The Death Of A Free Man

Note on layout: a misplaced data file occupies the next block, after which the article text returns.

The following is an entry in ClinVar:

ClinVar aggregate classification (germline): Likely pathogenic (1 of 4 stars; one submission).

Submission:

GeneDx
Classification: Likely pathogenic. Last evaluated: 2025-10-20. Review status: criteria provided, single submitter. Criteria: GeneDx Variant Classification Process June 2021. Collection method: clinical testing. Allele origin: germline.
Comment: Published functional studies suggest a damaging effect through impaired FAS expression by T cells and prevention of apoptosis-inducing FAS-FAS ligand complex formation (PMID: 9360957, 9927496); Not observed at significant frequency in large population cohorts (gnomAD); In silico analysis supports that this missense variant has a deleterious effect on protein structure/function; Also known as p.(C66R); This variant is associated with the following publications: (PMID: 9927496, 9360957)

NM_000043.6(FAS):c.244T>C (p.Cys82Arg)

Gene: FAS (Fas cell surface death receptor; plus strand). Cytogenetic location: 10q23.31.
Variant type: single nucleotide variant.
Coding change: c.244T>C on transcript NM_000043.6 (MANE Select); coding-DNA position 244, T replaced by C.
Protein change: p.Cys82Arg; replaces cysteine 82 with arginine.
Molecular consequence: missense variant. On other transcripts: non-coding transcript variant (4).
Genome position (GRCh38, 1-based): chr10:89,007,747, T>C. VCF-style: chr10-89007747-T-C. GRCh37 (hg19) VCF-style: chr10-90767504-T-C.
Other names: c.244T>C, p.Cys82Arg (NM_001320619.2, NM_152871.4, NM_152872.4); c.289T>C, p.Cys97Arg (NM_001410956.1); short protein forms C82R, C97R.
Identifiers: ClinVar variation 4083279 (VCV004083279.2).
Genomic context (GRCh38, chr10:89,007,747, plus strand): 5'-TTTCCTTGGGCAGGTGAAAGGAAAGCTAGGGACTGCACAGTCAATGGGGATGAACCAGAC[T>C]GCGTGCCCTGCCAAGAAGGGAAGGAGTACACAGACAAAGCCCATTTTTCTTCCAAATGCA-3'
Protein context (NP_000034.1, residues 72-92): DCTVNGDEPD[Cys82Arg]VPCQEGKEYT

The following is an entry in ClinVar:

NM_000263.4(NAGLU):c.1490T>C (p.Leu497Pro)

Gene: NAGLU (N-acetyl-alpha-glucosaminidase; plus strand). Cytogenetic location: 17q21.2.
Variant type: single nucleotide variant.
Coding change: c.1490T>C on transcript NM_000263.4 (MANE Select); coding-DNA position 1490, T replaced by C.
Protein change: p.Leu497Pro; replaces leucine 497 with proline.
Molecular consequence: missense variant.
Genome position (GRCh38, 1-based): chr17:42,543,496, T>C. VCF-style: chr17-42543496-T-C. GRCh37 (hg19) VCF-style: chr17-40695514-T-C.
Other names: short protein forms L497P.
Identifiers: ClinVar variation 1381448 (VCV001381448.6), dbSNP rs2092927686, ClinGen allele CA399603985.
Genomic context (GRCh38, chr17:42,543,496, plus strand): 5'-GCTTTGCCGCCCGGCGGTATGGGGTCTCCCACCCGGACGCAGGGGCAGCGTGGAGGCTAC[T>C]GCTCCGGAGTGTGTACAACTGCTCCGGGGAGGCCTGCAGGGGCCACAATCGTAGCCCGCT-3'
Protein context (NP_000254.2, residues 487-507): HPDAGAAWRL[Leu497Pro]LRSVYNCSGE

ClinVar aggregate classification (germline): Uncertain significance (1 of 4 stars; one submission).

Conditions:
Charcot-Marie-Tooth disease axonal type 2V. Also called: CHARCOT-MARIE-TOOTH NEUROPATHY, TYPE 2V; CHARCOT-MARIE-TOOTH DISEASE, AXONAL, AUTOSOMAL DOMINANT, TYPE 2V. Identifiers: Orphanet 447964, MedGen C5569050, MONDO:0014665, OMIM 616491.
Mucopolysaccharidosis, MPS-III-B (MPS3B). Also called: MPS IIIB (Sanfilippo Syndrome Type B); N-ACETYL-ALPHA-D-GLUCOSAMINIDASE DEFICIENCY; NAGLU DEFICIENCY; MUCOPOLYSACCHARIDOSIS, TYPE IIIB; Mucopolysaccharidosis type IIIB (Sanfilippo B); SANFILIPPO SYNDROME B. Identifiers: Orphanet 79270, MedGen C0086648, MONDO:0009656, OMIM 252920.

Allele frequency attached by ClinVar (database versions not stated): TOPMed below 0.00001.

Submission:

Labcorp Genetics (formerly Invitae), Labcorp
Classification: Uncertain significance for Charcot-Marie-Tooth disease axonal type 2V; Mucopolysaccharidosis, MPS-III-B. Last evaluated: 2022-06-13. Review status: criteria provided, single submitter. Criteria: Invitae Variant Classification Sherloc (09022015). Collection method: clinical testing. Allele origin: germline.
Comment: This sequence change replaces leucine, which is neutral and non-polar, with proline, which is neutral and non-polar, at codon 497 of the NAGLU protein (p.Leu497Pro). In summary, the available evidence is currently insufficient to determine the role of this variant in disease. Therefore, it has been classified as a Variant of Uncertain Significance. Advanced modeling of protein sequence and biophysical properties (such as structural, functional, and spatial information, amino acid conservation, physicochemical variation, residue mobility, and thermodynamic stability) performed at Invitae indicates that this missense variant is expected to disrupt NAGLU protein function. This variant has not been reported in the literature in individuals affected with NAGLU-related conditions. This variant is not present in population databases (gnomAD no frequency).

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After committing murder, Meursault was arrested and put in jail. While in jail, he had to see the magistrate a few times, and in those visits he found himself being irritated because of the heat. As Meursault was being questioned, he felt the air “getting hotter and hotter” (Camus 69), and it creates a mood of irritation. He did not want to hear anymore of the imposing tirade given by the magistrate. Then Meursault stated that he “could see the red sand and feel the burning of the sun on [his] forehead” (Camus 67). In this scene, he got irritated and angry when he was forced to believe that there was meaning in life. He does not want anything that is going to disturb his state and “thoughts...of a free man” (Camus 76). As a free man, the only thing that matters is living life detached from the world because this ensures that he would not have to deal with the irrationality of things. Just like what Sprintzen argued on his article “The Stranger”, Meursault “does not ‘live by the rules’. He does not think like ordinary people. He does not pay his respects, but seems indifferent to everything that is usually taken seriously” (Sprintzen). His strangeness allows his emotional state to be controlled by the sun and the heat. The sun and the heat affect his physical being and it prevents him from acknowledging his emotions. The sun and the weather serve as a controlling force that allow Meursault to escape the irrationality of life. Another big motif in the novel is how Meursault
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